Using Diet to Prevent and Treat Hemorrhoids
Hemorrhoids — although more than 75% of Americans are affected at some point in their lives, hemorrhoids aren't exactly a topic that everyone enjoys discussing. If you're looking for relief, you'll be glad to know that eating a diet rich in fiber can help prevent, treat, and stop the progression of this bothersome condition.
A hemorrhoid can form in one or both of the two rings of hemorrhoid veins which are located near the anus. The purpose of these veins is to tightly seal the anal opening, with the help of a muscular constriction called the anal sphincter. The row of hemorrhoid veins higher up are located at the end of the rectum. Hemorrhoids which develop in these veins are called internal hemorrhoids. The veins located closest to the end of the anus are covered with skin. Hemorrhoids which develop in these veins are called external hemorrhoids, and are the most painful.
Denis Burkitt, MD, (a.k.a. the "Fiber Man"), provided revolutionary information revealing that a fiber-deficient diet and years of straining and bearing down to move difficult bowel movements is the major causative factor of many Western gastrointestinal conditions. Varicose veins, hiatal hernia, colon polyps, diverticulitis, as well as hemorrhoids are a direct result of eating foods that have little or no fiber. Consequently, tremendous effort is required to pass the stools. One of Dr. Burkitt's articles, published in the British Medical Journal, describes how populations living in developed countries strain to move fiber-deficient, small, hard and dry stools resulting in a much higher incidence of hemorrhoids, whereas hemorrhoids are rare in populations living in countries that consume diets rich in fiber, thereby providing soft, moist, bulky stools.
Exerting so much force creates tremendous retrograde pressures within the veins with each and every desperate push. As the veins dilate and the condition progresses, the veins bulge and become enlarged. Hemorrhoids can be painful and can cause burning, itching, bleeding, irritation, and may prolapse outside of the body. Distended anal muscles can be seen in later stages and is a result of years of straining.
Once hemorrhoids develop, they are permanent; this condition cannot be reversed. However a change in diet can stop the burning, itching, pain and bleeding, along with halting their progression. Surgery (hemorrhoidectomy) should be the last resort, only after all other methods have been tried.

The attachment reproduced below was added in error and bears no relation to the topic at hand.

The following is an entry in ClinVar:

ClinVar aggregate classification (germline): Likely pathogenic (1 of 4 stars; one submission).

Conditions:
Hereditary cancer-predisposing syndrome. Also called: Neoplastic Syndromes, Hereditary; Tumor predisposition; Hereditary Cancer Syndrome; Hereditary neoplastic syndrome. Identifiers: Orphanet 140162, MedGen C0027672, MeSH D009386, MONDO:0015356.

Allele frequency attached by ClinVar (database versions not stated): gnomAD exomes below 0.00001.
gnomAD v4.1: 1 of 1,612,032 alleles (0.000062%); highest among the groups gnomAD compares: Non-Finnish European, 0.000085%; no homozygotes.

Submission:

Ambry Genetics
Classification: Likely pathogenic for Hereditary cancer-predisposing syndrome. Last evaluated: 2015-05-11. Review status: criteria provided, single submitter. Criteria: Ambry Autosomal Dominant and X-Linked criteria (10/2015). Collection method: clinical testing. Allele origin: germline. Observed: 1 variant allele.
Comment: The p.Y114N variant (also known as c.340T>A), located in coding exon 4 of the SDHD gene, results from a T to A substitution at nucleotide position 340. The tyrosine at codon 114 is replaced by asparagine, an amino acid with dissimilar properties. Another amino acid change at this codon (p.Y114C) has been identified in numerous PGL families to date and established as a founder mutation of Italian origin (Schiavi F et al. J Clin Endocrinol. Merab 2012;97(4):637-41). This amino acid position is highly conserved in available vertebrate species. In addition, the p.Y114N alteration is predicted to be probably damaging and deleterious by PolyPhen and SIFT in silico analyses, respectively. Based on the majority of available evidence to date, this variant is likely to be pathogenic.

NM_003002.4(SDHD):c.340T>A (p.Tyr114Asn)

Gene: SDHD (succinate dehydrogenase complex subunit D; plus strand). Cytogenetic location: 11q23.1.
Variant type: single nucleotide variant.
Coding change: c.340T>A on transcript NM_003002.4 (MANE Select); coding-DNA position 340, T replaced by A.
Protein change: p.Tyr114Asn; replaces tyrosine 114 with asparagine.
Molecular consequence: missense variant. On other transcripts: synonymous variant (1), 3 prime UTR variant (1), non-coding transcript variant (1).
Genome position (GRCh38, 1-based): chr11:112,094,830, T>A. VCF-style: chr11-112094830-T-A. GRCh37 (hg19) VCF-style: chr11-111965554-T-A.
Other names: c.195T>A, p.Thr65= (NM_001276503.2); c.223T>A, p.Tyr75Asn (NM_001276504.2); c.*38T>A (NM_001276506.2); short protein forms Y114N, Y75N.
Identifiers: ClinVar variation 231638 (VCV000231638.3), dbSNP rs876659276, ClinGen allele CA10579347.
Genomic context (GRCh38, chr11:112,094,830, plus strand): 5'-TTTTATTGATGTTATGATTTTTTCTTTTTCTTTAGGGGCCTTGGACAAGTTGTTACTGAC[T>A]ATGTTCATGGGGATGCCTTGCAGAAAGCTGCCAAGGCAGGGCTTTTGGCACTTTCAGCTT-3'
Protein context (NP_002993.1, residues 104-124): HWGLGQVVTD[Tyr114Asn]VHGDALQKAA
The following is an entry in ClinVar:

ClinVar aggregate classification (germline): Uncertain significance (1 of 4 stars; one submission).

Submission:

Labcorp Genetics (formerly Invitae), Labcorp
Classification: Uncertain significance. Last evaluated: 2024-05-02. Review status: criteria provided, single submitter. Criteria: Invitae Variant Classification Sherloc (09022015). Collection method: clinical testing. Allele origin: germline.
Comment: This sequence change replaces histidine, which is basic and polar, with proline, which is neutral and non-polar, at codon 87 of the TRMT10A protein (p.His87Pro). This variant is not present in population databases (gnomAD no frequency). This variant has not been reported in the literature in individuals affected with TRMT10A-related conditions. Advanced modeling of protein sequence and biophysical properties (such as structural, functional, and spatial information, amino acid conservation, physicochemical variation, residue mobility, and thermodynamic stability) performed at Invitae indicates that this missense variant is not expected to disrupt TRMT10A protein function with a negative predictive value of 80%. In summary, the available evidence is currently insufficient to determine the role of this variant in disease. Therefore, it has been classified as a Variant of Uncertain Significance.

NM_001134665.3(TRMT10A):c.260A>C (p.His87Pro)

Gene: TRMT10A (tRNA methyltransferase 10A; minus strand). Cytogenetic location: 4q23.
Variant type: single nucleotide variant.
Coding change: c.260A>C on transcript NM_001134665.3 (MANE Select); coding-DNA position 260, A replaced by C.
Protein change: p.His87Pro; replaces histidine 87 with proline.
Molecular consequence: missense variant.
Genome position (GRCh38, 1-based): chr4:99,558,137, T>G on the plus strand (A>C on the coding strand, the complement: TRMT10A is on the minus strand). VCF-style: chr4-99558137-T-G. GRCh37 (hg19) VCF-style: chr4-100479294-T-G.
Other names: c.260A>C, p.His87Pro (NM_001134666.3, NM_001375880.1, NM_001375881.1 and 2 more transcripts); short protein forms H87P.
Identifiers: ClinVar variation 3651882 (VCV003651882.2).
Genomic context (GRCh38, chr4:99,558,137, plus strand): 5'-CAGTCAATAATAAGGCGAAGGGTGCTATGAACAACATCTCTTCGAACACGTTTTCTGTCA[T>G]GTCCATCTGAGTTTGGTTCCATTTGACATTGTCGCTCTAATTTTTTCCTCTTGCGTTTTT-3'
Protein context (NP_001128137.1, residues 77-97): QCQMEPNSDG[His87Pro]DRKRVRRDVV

Animal products and vegetable oils contain no fiber, while processed and refined foods have very little fiber. It comes as no surprise that 97% of Americans eat a fiber-deficient diet since 88% or more of the calories consumed on a daily basis come from meat, dairy, eggs, refined grains, oils, butter, shortening, candy, sodas, and potato chips. Based on these results, it's easy to understand why our country suffers from an epidemic of poor health, disability, and obesity related diseases. Less than 3% of Americans consume the minimum amount of dietary fiber. Most Americans consuming the standard American diet eat a troubling 8 to 15 grams of fiber per day, whereas a diet based on whole plant foods can easily provide 60-80+ grams per day.
If you'd like to learn more on the importance of a fiber-rich diet, and how it prevents and treats other common gastrointestinal diseases, see the blogs and articles below. You will also enjoy watching Dr. John McDougall discuss hemorroids in his video, Intestines From the Beginning:
(2) The Benefits of Fiber by Dustin Rudolph, PharmD
(8) Straining for Relief – Damage Everywhere by John McDougall, MD
(9) Constipation, Hemorrhoids, Varicose Veins by John McDougall, MD
(14) Dr. McDougall's Digestive Tune-Up (Book)
(15) Digestion Made Easy (DVD) by Michael Klaper, MD
John McDougall MD Links
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